Welcome back to the third tutorial in this series. In the previous lesson we learned about Vectors and how to poll for input in Unity. At this point, we are able to move around our Capsule in 2-directions in an empty scene. Now, while this may be enough to get you through Steam Greenlight, it’s not quite enough to call it a good game. In this lesson, we will be learning how to add some more objects to the scene and have our Capsule collide with them.
First things first, add a Box to the scene (GameObject->3D Object->Cube). Move it to 0,0,0, and set it’s scale to be 20,1,20. Name it “Floor”. Rename your Capsule to be “Character”, and move him so he’s standing on the floor (0,1.5,0 will do). Add a few more boxes as obstacles and scale and place them appropriately.
Press play, and move your character around your little scene. Try to walk him into the boxes, and you’ll notice he slides right through them. Probably not the behaviour you desire.
Clicking on all the objects in the scene, you’ll notice they have some form of Collider component attached to them. For all the basic primitives (Cubes, Spheres, Capsules, and so on), Unity automatically attaches a Collider to them on creation. Colliders are what Unity uses to detect collision between objects. So if all objects concerned have colliders, why isn’t anything happening?
The reason is that Unity won’t actually check for collisions if you just arbitrarily move around an object via it’s Transform (as we have been doing). Instead, it will only check for collisions if you move objects with specific tools. The one we will use today will be the Character Controller.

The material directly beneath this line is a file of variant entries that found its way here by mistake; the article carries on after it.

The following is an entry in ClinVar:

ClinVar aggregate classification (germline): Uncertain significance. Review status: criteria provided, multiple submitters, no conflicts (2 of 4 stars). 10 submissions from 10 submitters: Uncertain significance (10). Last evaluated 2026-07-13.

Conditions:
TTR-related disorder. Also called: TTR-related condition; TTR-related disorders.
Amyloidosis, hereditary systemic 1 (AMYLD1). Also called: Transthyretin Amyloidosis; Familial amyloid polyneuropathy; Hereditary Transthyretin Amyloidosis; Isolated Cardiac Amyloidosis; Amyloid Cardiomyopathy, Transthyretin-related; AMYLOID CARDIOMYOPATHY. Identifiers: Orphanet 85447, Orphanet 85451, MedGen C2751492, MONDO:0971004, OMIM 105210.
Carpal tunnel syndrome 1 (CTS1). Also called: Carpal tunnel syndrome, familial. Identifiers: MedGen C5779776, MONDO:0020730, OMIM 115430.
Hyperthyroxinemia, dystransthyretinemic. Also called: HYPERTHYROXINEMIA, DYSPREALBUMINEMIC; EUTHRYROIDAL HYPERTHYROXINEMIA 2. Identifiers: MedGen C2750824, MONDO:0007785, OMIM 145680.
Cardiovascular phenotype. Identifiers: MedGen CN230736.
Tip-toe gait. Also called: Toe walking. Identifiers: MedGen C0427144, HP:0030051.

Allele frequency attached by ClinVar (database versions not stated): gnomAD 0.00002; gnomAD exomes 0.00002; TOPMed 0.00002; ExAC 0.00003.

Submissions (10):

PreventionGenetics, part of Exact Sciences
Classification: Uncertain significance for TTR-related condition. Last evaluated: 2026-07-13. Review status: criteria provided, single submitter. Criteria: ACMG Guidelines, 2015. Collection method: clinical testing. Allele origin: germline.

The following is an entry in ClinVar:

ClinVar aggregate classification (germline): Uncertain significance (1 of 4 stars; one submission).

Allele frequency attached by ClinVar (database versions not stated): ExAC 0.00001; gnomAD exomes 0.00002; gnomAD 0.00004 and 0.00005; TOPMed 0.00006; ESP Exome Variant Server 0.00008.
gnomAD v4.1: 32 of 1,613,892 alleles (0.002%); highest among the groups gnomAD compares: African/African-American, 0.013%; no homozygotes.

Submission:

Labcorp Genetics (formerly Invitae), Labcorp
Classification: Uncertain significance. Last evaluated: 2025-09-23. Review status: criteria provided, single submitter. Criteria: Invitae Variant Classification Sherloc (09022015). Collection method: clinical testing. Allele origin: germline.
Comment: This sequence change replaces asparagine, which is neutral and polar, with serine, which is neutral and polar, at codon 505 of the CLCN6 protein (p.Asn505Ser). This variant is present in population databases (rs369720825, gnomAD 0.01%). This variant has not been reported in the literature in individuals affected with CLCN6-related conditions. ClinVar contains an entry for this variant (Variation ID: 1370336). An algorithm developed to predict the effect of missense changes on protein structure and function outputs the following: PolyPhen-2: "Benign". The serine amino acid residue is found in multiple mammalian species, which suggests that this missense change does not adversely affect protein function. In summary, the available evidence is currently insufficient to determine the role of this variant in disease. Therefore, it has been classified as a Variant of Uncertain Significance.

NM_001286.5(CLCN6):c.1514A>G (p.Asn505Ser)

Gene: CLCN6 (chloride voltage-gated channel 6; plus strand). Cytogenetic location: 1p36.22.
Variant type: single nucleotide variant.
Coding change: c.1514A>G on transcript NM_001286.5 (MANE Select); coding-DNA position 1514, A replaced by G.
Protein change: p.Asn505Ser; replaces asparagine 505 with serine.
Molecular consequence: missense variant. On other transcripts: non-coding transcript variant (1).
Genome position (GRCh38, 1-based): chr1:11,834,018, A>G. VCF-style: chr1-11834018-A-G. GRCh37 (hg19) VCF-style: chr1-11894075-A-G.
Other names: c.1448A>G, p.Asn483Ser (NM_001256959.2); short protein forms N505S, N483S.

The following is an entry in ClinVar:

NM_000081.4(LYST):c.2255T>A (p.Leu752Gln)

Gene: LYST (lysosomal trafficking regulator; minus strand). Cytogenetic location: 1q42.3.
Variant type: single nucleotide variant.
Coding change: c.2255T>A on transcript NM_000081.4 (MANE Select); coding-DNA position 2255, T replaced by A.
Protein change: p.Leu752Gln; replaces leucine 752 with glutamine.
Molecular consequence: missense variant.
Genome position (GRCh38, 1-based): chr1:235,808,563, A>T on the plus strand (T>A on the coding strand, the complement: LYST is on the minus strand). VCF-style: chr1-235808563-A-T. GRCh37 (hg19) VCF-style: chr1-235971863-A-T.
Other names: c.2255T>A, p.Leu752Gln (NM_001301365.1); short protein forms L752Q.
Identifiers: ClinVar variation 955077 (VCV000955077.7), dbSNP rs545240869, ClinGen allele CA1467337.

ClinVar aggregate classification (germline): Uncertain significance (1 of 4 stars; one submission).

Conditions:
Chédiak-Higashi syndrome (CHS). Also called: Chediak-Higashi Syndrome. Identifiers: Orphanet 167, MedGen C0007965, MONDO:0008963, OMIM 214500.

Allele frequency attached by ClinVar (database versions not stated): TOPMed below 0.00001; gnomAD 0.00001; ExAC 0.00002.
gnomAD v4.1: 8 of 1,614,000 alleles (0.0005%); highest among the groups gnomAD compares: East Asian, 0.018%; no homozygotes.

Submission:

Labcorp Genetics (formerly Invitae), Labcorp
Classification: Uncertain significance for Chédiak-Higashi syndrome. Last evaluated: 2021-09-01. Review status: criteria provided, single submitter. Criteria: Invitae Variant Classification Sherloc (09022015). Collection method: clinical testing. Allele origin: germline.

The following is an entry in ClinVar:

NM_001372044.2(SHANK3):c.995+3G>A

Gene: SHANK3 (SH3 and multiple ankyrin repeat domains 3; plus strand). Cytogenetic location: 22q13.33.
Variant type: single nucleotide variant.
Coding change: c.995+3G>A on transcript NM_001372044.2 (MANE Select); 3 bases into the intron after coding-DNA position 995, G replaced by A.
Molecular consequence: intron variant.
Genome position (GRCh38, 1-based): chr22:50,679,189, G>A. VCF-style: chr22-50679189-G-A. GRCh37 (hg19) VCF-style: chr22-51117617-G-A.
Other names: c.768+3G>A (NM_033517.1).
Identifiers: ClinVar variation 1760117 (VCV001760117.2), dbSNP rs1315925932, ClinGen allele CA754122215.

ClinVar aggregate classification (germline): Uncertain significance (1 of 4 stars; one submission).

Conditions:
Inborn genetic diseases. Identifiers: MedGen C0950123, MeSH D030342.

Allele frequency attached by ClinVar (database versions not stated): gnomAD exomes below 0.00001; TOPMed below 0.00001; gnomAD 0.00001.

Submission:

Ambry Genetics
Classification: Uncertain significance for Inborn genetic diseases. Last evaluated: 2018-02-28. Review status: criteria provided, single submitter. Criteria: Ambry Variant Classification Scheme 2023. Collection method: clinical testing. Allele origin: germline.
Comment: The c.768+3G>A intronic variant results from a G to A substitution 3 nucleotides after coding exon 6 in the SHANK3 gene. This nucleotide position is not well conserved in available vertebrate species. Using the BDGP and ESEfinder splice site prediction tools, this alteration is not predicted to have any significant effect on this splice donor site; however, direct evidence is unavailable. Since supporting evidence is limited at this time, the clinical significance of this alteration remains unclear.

Remove the Capsule Collider from your Character, and add the Character Controller component (although you can navigate through the menus to find this, using the Add Component button is my preferred way). Now that we have the component attached, we need to have our BasicMovement script make use of it. Open the script and replace the transform.position line with the following.
gameObject.GetComponent<CharacterController>().Move(input * speed * Time.deltaTime);
Instead of using transform.position to directly move our character, we’re going to call the CharacterController.Move method to do it for us. Since there’s a fair amount of new stuff in this line, let’s again read it left to right. The first word—gameObject—retrieves the GameObject that our script is attached to (Similar to how we used transform to get the Transform component). Then, we call the method GetComponent. This is used to retrieve a component attached to that object. You can put any component in between the angle brackets. In fact, we could have written our original line of code as:
gameObject.GetComponent<Transform>().position += input * speed * Time.deltaTime;
…But because you tend to use Transforms an awful lot, Unity caches it in the transform property for ease of access.
Righto. Push play and move your character around again. This time, when hitting walls it should be stopped short and no longer move through them. Next lesson we’ll explore adding more controls to the character to rotate his direction and allow more varied movement.